S|A – Last time we looked at the Cascade spec sheets, Apache Pass compatibility was for a subset of Platinum SKUs and a single Gold SKU which may be sold only to large OEMs. In short you get soaked. That said you MUST pick a SKU with the memory surcharge on Purley, $3000, but there are potentially some configs of Cascade Lake that will avoid it.

Do note that those configs don’t make sense for the real world, they are just there as a straw man to deflect criticism.. The method for this skirting is because the breakpoint for the tax goes from 768GB in Purley to 1TB in Cascade Lake. Yay? For the technical, those configs would be 768GB of Xpoint (6x 128GB DIMMs) plus up to 192GB of DRAM.

6) Q) Will there be a DIMM writes per day? A) Not disclosed at this time. But DIMMs will be operational for the lifetime of the DIMM

S|A – If this isn’t a giant waving red flag complete with sirens and flashing lights I don’ t know what is. Endurance is _THE_ critical question and why Xpoint is now many years late. It didn’t work before and still is woefully inadequate. It wasn’t brought up in the presentation and obviously avoided in the Q&A.

The Xpoint SSDs are massively overprovisioned even though Intel flatly denies they are. If you count the memory channels on the SSDs, multiply that by the size of the chips, you get a capacity much higher than listed on the drive. Intel claims this isn’t overprovisioning but flatly refuses to say what it is for, feel free to make up your own mind. That said Intel claimed the next round of Xpoint SSDs raise the limit from 30DWPD to 60DWPD, a meaningful increase but largely irrelevant in SSD form factors. We told you the code name for this a few days ago.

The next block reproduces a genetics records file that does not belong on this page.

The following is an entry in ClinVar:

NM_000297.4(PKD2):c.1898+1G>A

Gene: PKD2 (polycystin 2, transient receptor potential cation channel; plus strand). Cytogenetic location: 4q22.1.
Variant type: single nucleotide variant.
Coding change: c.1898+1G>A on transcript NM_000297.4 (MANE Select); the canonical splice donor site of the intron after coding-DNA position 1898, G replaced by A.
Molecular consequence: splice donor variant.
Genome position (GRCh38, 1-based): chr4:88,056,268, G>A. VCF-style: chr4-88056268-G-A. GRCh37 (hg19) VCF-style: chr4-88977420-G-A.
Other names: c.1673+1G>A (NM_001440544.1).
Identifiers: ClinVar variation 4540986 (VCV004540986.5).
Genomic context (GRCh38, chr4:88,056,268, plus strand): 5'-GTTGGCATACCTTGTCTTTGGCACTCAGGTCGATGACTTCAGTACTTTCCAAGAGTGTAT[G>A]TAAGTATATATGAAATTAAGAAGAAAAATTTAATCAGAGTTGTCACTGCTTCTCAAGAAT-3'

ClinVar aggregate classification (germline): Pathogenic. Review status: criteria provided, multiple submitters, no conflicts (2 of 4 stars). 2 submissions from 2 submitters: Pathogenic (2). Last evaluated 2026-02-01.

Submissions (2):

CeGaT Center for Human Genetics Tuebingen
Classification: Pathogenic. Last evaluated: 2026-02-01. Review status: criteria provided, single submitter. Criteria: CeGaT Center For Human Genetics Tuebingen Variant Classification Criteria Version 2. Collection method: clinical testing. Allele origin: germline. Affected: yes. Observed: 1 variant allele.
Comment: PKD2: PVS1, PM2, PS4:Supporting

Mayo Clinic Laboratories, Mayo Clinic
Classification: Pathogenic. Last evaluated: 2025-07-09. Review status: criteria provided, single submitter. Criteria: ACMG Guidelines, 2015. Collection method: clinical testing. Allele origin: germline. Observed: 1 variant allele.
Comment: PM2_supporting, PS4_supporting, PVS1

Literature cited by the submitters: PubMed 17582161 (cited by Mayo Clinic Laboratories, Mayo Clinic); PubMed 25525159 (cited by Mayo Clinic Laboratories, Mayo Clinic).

On a DIMM form factor 60DWPD is at least a couple of orders of magnitude less than needed. While an SSD controller can remap sectors and even bytes on the fly, a system memory controller can’t do that without tanking the system latency. There are a lot of programs that can hit the write lifetime of a small block of Xpoint memory in seconds. Think there was a reason Intel avoided this topic like it was radioactive? Endurance is still not there for DIMMs.